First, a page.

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Nanny State? No, Just Good Government

May 5, 2007

By Dennis Nolan

To the editor:

The Review-Journal has done it again. The April 25 editorial portraying as "Nanny Staters" those who support changing Nevada law to make a seat belt violation a primary instead of a secondary offense was one of your better fairy tales.

First, in every state that implemented a primary seat belt law, the undeniable fact is that auto-related deaths and injuries decreased dramatically. What does that mean to the average Las Vegan? Well, in a community that has one of the highest fatal accident rates per capita - thanks to all the idiot aggressive and reckless drivers we tolerate - the chance you or someone you know will walk away from an accident or walk out of a hospital, instead of adding to the coroner's work load, dramatically improves.

I know - I served Las Vegas for 15 years as an EMT/paramedic and coroner investigator.

So you already wear your seat belt and really don't care about the other guy dumb enough not to buckle up? What's it to you? Ever get tired of paying some of the highest auto insurance rates in the nation - thanks to all the idiot aggressive and reckless drivers we tolerate?

The only thing that will stabilize our skyrocketing rates is reducing the incidents of accident severity and frequency of claims that insurance companies have to pay.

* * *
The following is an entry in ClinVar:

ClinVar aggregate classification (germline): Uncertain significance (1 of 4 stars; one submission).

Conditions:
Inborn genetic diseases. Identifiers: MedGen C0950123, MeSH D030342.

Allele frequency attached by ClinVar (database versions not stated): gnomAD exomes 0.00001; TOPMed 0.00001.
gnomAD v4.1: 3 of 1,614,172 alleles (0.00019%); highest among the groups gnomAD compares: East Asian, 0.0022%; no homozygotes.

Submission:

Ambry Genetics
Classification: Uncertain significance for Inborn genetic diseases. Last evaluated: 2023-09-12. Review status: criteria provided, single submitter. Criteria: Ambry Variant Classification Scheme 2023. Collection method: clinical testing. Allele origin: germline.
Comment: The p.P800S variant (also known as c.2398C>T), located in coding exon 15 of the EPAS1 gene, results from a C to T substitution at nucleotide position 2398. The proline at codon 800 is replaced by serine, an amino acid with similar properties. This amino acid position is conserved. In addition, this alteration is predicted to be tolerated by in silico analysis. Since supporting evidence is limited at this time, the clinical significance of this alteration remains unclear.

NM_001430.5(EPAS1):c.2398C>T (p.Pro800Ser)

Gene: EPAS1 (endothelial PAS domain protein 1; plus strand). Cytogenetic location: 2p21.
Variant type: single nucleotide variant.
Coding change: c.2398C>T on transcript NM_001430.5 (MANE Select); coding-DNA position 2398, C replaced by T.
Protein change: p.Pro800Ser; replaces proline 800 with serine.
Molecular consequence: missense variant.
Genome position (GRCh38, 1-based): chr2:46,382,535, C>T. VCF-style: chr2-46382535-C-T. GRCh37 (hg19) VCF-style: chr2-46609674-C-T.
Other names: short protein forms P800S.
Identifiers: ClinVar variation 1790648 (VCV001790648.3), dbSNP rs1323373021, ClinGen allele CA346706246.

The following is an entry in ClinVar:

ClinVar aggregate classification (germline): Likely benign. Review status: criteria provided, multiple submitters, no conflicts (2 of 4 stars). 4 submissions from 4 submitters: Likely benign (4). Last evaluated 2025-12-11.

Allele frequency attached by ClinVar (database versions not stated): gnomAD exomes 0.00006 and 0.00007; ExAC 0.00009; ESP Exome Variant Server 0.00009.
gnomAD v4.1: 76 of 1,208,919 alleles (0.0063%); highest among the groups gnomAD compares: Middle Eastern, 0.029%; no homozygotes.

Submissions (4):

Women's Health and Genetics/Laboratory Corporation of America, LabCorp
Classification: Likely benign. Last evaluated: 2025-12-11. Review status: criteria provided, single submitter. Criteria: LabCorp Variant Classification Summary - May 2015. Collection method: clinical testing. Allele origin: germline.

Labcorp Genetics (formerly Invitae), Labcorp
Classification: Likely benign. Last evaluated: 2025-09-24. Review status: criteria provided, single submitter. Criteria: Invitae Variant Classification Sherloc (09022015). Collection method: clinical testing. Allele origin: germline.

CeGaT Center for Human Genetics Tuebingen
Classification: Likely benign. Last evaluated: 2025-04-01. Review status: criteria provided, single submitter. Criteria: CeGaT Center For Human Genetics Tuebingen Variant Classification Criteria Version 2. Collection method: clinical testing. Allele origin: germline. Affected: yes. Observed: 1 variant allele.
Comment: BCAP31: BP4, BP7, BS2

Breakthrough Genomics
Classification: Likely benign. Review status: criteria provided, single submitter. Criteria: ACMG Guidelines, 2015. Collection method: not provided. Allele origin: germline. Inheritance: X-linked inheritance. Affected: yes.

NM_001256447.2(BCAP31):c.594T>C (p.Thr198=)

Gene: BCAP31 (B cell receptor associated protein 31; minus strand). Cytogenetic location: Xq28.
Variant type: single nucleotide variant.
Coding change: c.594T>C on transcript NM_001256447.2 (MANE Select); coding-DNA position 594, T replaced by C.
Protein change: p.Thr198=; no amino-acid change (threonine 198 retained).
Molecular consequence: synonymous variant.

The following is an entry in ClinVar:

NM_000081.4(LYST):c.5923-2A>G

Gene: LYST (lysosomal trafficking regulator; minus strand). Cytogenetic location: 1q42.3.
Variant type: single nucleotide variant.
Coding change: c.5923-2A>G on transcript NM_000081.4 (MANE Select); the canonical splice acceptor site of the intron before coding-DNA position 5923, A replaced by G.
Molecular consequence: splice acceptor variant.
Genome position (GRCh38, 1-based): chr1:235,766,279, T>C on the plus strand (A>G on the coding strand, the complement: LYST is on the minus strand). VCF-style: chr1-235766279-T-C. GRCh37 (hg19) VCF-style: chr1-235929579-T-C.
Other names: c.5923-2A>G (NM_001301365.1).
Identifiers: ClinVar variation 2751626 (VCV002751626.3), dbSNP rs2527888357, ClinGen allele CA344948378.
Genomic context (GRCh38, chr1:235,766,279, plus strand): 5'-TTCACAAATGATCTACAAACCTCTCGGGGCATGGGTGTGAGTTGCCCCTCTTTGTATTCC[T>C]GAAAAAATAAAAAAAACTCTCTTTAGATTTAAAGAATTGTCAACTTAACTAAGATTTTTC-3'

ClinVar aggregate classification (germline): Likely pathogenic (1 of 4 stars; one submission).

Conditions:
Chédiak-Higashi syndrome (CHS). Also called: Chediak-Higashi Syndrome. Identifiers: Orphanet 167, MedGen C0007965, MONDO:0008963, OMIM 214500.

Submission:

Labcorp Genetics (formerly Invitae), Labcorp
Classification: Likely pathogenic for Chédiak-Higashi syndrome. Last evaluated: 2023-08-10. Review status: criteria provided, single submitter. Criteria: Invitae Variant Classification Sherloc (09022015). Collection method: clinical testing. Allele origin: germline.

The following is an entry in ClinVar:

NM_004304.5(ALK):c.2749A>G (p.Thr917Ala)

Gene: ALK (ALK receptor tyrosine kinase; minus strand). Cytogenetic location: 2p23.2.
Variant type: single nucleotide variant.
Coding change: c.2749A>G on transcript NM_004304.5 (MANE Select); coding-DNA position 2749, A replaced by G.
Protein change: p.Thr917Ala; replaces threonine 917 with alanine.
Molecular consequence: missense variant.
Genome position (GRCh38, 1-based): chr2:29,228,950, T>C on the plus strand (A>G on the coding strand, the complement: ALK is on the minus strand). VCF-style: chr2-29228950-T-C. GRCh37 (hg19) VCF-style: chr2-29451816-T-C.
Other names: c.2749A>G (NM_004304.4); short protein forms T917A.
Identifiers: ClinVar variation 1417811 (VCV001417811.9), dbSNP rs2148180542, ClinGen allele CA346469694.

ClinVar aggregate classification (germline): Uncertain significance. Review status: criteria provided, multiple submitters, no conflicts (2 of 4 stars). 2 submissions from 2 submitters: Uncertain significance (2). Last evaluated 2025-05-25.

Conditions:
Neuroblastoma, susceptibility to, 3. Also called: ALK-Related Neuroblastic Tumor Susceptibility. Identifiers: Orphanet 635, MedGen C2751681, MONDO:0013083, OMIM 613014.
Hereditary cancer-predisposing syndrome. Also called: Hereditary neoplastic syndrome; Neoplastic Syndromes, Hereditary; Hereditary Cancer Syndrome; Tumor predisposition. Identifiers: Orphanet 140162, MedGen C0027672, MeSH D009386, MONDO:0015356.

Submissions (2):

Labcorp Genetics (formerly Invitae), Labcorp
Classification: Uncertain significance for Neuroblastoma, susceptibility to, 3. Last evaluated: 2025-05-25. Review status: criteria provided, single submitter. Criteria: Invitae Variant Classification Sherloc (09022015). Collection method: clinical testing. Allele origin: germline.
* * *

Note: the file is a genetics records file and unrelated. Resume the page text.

Based on well-established national data, it is estimated that within the first year of implementing a primary seat belt law, 18 lives would be spared, saving insurance companies and taxpayers $22 million. An additional 220 injuries would be avoided, saving another $33 million.

If that's not enough to understand why it is in Nevada's best interest to have all motorists buckle up, we are facing an enormous shortfall in revenues for the expansion and maintenance of our highways over the next decade. Nevada is immediately eligible for $5.5 million in federal highway dollars with the passage of Senate Bill 42, the primary seat belt law. That's $5.5 million you and I will not have to pay in increased taxes.

The Review-Journal's editorial implied I did a little "horse trading" to snare more votes to ensure the bill's passage from the state Senate. What I did was provide some skeptical members of the Senate with additional valid data assuring them that states which had adopted the measure had not seen any increase in racial profiling as a result.

Frankly, my belief is if some bored cop (and I don't think there are many of those in Las Vegas) wants to stop you for that "broken tail light" just to cite you for the secondary "not-wearing-your- set-belt" offense, they will anyway. So just buckle up.

Finally, there are a few things that we can all agree we expect government to do. Providing for the safety and well-being of our citizens is one of them. The Review-Journal would contend that the legislators in 25 states with primary seat belt laws - and the other 20 states considering same - create "Nanny States" by enacting such a measure. The reality is, ensuring the safety and financial interests of constituents is part and parcel of what we expect from our elected officials.

dennis nolan

carson city

The writer, a Las Vegas Republican, is a member of the Nevada Senate.

(c) 2007 Las Vegas Review - Journal. Provided by ProQuest Information and Learning. All rights Reserved.

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